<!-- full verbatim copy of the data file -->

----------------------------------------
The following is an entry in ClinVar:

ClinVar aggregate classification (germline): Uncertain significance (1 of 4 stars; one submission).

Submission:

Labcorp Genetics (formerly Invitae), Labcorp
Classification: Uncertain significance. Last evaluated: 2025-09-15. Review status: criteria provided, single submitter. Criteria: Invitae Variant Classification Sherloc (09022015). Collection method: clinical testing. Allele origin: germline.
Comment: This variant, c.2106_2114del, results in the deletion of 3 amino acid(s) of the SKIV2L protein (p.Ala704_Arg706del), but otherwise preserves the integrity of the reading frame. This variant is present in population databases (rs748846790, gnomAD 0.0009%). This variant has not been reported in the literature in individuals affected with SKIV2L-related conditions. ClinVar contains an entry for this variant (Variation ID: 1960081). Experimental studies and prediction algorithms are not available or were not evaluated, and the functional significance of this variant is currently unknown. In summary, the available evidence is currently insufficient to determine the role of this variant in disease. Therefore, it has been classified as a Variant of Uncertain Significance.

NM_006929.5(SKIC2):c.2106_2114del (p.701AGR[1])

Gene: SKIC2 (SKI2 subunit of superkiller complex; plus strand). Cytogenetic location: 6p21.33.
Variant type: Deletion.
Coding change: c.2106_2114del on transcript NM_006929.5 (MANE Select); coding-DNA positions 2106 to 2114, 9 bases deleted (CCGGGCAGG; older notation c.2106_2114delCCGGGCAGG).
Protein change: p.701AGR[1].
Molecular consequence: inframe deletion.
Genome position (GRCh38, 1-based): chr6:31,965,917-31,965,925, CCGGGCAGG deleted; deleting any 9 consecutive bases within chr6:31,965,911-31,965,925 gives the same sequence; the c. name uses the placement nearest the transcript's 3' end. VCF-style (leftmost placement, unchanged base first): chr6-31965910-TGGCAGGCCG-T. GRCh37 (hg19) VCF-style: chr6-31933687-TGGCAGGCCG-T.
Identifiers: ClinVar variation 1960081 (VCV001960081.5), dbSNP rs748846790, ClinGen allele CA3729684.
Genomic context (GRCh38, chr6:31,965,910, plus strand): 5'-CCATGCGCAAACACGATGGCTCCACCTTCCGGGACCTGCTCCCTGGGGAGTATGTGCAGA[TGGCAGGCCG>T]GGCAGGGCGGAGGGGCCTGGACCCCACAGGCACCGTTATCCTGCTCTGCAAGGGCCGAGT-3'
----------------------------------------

The following is an entry in ClinVar:

ClinVar aggregate classification (germline): Uncertain significance (1 of 4 stars; one submission).

Submission:

Labcorp Genetics (formerly Invitae), Labcorp
Classification: Uncertain significance. Last evaluated: 2025-09-15. Review status: criteria provided, single submitter. Criteria: Invitae Variant Classification Sherloc (09022015). Collection method: clinical testing. Allele origin: germline.
Comment: This variant, c.2106_2114del, results in the deletion of 3 amino acid(s) of the SKIV2L protein (p.Ala704_Arg706del), but otherwise preserves the integrity of the reading frame. This variant is present in population databases (rs748846790, gnomAD 0.0009%). This variant has not been reported in the literature in individuals affected with SKIV2L-related conditions. ClinVar contains an entry for this variant (Variation ID: 1960081). Experimental studies and prediction algorithms are not available or were not evaluated, and the functional significance of this variant is currently unknown. In summary, the available evidence is currently insufficient to determine the role of this variant in disease. Therefore, it has been classified as a Variant of Uncertain Significance.

NM_006929.5(SKIC2):c.2106_2114del (p.701AGR[1])

Gene: SKIC2 (SKI2 subunit of superkiller complex; plus strand). Cytogenetic location: 6p21.33.
Variant type: Deletion.
Coding change: c.2106_2114del on transcript NM_006929.5 (MANE Select); coding-DNA positions 2106 to 2114, 9 bases deleted (CCGGGCAGG; older notation c.2106_2114delCCGGGCAGG).
Protein change: p.701AGR[1].
Molecular consequence: inframe deletion.
Genome position (GRCh38, 1-based): chr6:31,965,917-31,965,925, CCGGGCAGG deleted; deleting any 9 consecutive bases within chr6:31,965,911-31,965,925 gives the same sequence; the c. name uses the placement nearest the transcript's 3' end. VCF-style (leftmost placement, unchanged base first): chr6-31965910-TGGCAGGCCG-T. GRCh37 (hg19) VCF-style: chr6-31933687-TGGCAGGCCG-T.
Identifiers: ClinVar variation 1960081 (VCV001960081.5), dbSNP rs748846790, ClinGen allele CA3729684.
Genomic context (GRCh38, chr6:31,965,910, plus strand): 5'-CCATGCGCAAACACGATGGCTCCACCTTCCGGGACCTGCTCCCTGGGGAGTATGTGCAGA[TGGCAGGCCG>T]GGCAGGGCGGAGGGGCCTGGACCCCACAGGCACCGTTATCCTGCTCTGCAAGGGCCGAGT-3'